- The Washington Times - Monday, June 7, 2021

Eric Adams leads the Democratic pack in the race for New York City mayor, according to a poll released Monday that shows the retired police captain jumping ahead of high-profile contender Andrew Yang.

The Spectrum News NY1/Ipsos poll showed Mr. Adams, the Brooklyn borough president, enjoying support from 22% of likely Democratic voters compared to 16% for Mr. Yang, who made a splash in the 2020 presidential race but is slipping from his frontrunner status in the mayor’s race.

The poll also underscored surging support for Kathryn Garcia, the former city sanitation commissioner, who rose from 4% in April to 15% in the poll taken during the latter half of May.

Editorial boards at The New York Times and New York Daily News endorsed Ms. Garcia, potentially fueling her surge.

New York City Comptroller Scott Stringer is in fourth at 10%, according to the poll, while Maya Wiley, a favorite of progressives, received 9%. However, the poll was taken before Rep. Alexandria Ocasio-Cortez of New York endorsed Ms. Wiley and Mr. Stringer suffered a second accusation of sexual misconduct.

Mr. Stringer told The New York Times he doesn’t remember his second accuser, who complained of unwanted advances in 1992, but if he “ever did anything to make her uncomfortable, I am sorry.”

Former city Education Department official and nonprofit executive Dianne Morales (5%), former Citigroup executive Ray McGuire (4%) and former federal Housing and Urban Development Secretary Shaun Donovan (3%) round out the field in the survey.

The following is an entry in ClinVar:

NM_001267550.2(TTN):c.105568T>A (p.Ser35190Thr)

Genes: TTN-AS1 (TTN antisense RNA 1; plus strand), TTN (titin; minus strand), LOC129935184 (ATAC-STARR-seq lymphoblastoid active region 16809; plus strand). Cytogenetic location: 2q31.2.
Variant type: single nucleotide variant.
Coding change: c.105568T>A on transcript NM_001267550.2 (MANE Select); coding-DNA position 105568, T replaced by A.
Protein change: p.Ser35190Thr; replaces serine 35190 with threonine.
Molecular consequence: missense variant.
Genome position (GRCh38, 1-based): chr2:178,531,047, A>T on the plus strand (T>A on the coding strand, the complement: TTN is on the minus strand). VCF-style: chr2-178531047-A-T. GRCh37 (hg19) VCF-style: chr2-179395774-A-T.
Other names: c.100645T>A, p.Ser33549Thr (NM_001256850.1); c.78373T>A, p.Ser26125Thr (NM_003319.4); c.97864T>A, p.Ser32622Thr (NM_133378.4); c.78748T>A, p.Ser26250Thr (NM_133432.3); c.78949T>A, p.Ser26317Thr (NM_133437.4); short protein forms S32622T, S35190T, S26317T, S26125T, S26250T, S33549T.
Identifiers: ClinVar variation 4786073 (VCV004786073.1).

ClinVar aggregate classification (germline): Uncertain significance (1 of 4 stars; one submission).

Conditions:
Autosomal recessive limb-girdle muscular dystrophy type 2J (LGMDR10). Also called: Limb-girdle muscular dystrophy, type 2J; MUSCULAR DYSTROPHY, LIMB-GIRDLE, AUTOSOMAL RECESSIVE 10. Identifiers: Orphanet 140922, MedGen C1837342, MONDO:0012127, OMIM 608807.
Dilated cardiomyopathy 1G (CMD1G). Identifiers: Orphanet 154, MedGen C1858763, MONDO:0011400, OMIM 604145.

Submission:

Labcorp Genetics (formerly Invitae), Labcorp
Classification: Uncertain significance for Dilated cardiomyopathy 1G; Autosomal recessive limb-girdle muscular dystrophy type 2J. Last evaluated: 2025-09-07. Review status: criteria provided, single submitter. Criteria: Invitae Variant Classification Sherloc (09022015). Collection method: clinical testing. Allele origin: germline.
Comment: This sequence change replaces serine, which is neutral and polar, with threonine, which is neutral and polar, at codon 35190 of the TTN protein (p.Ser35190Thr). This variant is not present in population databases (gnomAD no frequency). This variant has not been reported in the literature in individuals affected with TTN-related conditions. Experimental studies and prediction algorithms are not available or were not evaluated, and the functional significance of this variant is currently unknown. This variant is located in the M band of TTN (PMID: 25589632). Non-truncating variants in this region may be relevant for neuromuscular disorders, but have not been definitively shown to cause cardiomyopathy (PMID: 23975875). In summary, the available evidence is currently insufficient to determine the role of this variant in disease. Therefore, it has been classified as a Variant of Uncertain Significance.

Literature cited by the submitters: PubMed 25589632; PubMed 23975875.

The primary election is on June 22 but early voting begins Saturday. Whoever wins on the Democratic side is considered the clear front-runner to succeed Mayor Bill de Blasio in the Nov. 2 general election.

The poll found 16% of voters remain undecided as New York City plots its future after a pandemic that devastated the city and shuttered its arts venues and businesses. Many city residents fled for less crowded pastures, while fears around rising crime and homelessness are front-and-center.

Some say Mr. Adams‘ lead reflects his focus on public safety.

He knows that New York City‘s economic comeback begins with public safety and aims to target criminals, not all young men — and to help potential gangbangers make different and better choices,” the New York Post editorial board recently wrote.

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